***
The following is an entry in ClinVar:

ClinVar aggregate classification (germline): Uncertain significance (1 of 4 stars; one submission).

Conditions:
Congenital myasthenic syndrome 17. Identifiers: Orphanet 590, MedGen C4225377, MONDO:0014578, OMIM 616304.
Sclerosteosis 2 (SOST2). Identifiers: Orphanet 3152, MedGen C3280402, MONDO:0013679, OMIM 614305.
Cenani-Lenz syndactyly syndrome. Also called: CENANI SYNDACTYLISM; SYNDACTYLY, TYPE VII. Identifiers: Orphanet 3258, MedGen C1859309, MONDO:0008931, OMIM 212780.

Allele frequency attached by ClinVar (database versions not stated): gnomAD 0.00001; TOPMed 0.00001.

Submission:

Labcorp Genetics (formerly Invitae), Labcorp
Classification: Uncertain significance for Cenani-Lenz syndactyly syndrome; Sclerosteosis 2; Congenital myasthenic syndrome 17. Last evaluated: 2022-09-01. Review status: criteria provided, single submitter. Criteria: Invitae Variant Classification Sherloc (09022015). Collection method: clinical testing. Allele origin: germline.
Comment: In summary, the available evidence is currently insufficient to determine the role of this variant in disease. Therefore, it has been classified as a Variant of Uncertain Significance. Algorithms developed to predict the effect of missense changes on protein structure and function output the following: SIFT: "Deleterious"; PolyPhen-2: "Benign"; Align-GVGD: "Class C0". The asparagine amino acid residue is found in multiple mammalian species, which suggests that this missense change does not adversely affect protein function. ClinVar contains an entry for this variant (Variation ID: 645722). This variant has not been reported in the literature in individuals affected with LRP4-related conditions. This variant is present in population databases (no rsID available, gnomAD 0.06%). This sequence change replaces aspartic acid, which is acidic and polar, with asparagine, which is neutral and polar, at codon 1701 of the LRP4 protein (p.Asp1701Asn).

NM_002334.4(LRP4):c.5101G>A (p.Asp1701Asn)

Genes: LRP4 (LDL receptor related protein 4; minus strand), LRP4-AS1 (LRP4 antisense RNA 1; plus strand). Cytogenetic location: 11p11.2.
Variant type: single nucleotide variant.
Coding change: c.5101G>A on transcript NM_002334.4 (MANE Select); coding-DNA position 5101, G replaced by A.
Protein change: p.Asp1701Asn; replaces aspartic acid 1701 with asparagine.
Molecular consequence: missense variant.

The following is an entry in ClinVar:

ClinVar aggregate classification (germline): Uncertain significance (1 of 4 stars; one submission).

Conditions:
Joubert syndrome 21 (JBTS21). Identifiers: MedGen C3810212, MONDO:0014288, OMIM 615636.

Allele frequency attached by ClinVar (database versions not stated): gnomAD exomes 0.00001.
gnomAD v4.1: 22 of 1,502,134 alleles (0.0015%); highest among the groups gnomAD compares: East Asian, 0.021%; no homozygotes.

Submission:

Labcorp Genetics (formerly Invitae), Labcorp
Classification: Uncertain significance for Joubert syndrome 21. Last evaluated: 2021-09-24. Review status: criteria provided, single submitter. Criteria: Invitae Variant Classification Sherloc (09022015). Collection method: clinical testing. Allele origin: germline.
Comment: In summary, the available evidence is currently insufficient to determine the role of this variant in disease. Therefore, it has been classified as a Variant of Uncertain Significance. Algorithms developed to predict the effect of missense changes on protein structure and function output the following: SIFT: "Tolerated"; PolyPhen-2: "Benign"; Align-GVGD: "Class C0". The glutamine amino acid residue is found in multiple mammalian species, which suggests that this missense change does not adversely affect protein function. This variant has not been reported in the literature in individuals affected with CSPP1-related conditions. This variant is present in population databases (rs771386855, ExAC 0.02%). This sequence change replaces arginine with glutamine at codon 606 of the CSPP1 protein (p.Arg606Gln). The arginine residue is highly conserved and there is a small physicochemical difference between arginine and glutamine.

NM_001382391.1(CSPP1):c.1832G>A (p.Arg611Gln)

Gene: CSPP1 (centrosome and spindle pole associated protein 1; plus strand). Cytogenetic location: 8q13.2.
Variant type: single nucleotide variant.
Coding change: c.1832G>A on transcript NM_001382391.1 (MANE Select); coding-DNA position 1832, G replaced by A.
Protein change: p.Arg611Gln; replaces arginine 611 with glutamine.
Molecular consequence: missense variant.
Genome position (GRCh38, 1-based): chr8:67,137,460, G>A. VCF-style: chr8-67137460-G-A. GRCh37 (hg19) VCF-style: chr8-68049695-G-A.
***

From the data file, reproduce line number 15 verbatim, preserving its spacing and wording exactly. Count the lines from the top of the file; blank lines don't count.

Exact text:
Coding change: c.5101G>A on transcript NM_002334.4 (MANE Select); coding-DNA position 5101, G replaced by A.